Different Strokes: Dialogue
L.L. McKinney is this week’s guest blogger on Different Strokes. As published poet, a columnist for Writers News Weekly and an active member of First Tuesdays and YA Lit Chat, L.L. is currently working on her YA young adult urban fantasy, SWAYED.
What type of fiction do you write?
Young Adult and Adult. One of my current works in progress has bounced back and forth between the two. I tend to stick to the areas of fantasy with a hint of science fiction for flavor.
How do you stay true to each character’s voice?
By doing what they tell me. My characters know what they want and how they would act under certain circumstances better than I do. It’s my job to listen and record their reactions to the crazy setups I toss them into, not to make up or change said reaction. No matter how much I may want to.
Give an example of a technique you’ve used to distinguish characters in dialogue.
I honestly don’t have a technique. Well, nothing I would recognize as one, anyway. My characters are who they are and they do what they do, I just step back and try to stay out of the way.
What do you do when characters stop talking?
Find out what I did or said to upset them then beg their forgiveness. Though, I often find that they never stop talking, I just stop listening. I don’t even notice when I do it, though it’s usually because they may be saying something I don’t want to hear at that particular time. Again, I just have to stay out of the way. Though there are times when they get tired, and I have to perk them up. I do the same thing I would when I want to get actual people talking, I ask them about themselves and what’s going on in their live.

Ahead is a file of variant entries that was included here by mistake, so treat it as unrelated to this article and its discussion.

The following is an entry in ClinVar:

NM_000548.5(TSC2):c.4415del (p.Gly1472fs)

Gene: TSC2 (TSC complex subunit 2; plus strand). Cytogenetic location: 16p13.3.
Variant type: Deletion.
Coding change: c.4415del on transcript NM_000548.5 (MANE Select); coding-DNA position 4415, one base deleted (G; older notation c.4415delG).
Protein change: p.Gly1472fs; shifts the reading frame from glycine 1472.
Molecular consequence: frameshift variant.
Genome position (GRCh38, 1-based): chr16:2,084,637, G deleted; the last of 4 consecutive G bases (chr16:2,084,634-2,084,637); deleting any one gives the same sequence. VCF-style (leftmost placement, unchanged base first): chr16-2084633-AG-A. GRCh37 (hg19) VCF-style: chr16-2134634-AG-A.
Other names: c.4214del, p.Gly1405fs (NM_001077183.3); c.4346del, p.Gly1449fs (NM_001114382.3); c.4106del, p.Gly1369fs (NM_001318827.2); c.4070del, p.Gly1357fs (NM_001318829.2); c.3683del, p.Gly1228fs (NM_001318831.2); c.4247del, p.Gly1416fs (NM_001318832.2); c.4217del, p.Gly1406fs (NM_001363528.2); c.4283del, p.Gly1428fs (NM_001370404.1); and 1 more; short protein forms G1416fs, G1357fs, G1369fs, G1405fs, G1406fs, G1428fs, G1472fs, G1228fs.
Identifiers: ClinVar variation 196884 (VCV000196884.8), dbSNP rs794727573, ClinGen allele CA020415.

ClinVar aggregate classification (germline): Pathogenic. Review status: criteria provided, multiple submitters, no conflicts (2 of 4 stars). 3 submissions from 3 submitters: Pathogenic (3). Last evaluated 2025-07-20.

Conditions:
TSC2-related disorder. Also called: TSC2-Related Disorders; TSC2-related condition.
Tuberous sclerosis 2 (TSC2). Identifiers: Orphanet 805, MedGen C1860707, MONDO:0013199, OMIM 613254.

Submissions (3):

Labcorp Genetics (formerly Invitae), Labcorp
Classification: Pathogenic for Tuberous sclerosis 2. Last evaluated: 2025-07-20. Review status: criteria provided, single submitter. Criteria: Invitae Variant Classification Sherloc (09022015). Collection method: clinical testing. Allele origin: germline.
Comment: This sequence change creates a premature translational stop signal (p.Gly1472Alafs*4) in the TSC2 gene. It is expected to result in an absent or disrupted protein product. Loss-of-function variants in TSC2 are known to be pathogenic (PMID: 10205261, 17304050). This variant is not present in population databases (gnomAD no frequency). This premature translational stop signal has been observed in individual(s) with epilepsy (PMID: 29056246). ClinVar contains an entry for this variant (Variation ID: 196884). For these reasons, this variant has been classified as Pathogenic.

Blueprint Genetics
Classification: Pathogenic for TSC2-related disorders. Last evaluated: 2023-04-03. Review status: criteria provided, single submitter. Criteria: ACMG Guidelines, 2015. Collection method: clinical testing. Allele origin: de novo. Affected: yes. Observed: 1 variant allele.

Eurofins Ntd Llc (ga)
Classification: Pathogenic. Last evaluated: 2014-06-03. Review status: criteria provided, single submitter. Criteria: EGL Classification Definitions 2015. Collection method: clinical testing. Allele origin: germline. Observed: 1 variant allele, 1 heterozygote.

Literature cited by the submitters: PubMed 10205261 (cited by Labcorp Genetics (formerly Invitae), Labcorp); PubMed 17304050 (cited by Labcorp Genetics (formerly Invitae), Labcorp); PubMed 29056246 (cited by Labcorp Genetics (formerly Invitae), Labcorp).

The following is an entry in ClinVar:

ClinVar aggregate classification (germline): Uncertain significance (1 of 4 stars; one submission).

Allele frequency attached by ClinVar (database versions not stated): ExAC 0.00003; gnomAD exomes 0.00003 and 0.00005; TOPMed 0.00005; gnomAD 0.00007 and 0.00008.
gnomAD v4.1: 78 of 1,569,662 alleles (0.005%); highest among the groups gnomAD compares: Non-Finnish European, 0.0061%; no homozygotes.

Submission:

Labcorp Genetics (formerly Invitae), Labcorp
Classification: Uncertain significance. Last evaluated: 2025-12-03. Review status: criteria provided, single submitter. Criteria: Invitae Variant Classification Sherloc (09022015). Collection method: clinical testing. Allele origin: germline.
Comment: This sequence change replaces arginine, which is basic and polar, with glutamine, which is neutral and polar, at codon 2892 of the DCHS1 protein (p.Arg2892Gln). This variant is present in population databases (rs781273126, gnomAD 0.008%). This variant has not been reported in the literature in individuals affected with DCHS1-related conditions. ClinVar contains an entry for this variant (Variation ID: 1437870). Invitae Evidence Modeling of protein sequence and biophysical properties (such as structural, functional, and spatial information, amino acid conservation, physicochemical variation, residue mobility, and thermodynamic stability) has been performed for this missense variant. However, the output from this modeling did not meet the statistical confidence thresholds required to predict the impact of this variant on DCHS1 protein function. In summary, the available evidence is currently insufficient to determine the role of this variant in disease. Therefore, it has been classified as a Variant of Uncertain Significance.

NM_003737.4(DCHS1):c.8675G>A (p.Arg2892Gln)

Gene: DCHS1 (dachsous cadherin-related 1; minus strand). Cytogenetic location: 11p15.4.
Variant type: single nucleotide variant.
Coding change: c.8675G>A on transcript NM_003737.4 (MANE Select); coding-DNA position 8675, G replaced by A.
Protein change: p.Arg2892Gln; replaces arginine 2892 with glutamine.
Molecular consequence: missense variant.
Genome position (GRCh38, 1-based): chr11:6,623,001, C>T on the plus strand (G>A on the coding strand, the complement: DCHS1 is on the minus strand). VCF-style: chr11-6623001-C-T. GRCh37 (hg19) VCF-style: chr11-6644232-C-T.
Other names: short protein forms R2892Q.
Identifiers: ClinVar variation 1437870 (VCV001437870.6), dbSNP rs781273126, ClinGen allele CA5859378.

What things do you try to avoid in writing dialogue?
Being “right”. Grammatically, punctually, all-the-things-they-teach-you-in-English-class-ly. And I try not to censor myself. If my character would say it, then it goes in, regardless of whether I would say it myself or not. A few of my characters have rather colorful language, and while I would be uncomfortable peeling paint from the walls with choice words, they certainly aren’t. So, I put it in.
Do you have a favorite quote about writing dialogue?
About dialogue? No, I’m afraid not. Just bits and pieces I’ve read in books on writing and hear from other writers. Mostly to be true to the character, who might be a hateful, womanizing, murderous, prejudice, scumbag with beliefs entirely different from mine, but a good writer would let him put in his two-cents anyway.
Is there a particular author(s) whose character dialogue you admire?
Cassie Claire. I love watching her characters interact. Yes, watching. Her dialogue is so believable that I can see my mental images of her characters bantering back and forth as clear as if they were in the same room as me.
How can people learn more about you and your writing?
There’s my Facebook page, my Twitter account, and my website. There are links to my blog and other places I can be found under the FOLLOW ME tab on my site as well.
Do you try to listen to your characters or change them to fit your plot? Do you carry on conversations with your characters? Do your character’s use colorful language even though you don’t?